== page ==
There are three subjects on which I write pretty regularly: smoking bans, the EU, and global warming.
For the most part I see them as more or less disconnected from each other. The way I see it, smoking bans are driven by the senior medical establishment and a variety of zealots in outfits like ASH. And the EU is a long term political project that’s been under development for 50 years or more. And global warming is a scare got up by climate scientists in the UN IPCC.
But today I was thinking that the effect of all of them is to depress economic activity one way or other. Smoking bans have negative impacts in the hospitality trade and elsewhere. And associated drives to curb alcohol consumption and obesity also have the same effect. The EU generates large numbers of rules and regulations most of which have a negative economic effect, because they increase the paperwork and overheads of companies in a multitude of ways. And the global warming scare, and calls to reduce our ‘carbon footprint’ also entail reductions of energy consumption, and increased costs of fuels as ‘renewable energy sources’ like solar power and windmills prove much more expensive.
They all add up to a Big Squeeze on the economy, that is gradually tightening, so that the whole of Europe and the USA are now in recession, if not outright depression.
Yet all these economically restrictive policies are continued with nevertheless. Smoking bans just get tighter and tighter. The war on alcohol and obesity is now ramping up as well. The EU continues to make new rules and regulations, and disregards the impact of the single currency on the less competitive Mediterranean countries. And there’s not much sign that the global warming scare has abated, even though it’s been pretty thoroughly debunked.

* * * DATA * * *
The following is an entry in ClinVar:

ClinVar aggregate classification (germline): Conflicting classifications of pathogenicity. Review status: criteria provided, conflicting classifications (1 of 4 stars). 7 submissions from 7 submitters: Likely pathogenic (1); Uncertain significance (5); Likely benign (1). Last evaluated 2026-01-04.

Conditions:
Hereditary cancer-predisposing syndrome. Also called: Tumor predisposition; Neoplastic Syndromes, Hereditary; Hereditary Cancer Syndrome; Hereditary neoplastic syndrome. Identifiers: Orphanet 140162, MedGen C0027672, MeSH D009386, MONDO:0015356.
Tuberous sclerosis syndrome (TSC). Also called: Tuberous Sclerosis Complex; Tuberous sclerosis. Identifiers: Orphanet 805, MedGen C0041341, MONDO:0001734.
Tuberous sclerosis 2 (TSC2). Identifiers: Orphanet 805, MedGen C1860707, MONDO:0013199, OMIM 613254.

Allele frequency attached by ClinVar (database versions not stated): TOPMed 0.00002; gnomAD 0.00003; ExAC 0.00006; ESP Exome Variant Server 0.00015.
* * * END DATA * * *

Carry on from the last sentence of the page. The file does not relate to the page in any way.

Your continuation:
The negative economic effects of these various policies must be perfectly obvious to governments. So why do they continue with them all? Why do they pursue policies which will result in economic contraction rather than growth?
For the past 60 years, governments everywhere, of every political shade, have tried to boost economic growth, and improve living standards. So why has the goal now become one of economic contraction?
There are a number of possible answers. These days all the Western countries have become much more environmentally aware. And the environmentalists and Greens see industrial civilisation as poisonous and destructive, and driven by ‘greed’. The global warming alarmist wing of the environmental movement even think that human industry, in the form of CO2 emissions, is warming the entire planet. And it must be stopped, and we must learn to live simple and frugal lives.
And all Western countries also have strong left wing political movements who usually believe that Western capitalism is naked exploitation of human labour and material resources, and needs to be overthrown and replaced by rationally-planned state-run economies.
And there’s also a pronounced puritanical streak to Western culture, which has for centuries disapproved of alcohol, tobacco, sex, drugs, dancing, theatres, music, and more or less anything that isn’t essential for survival.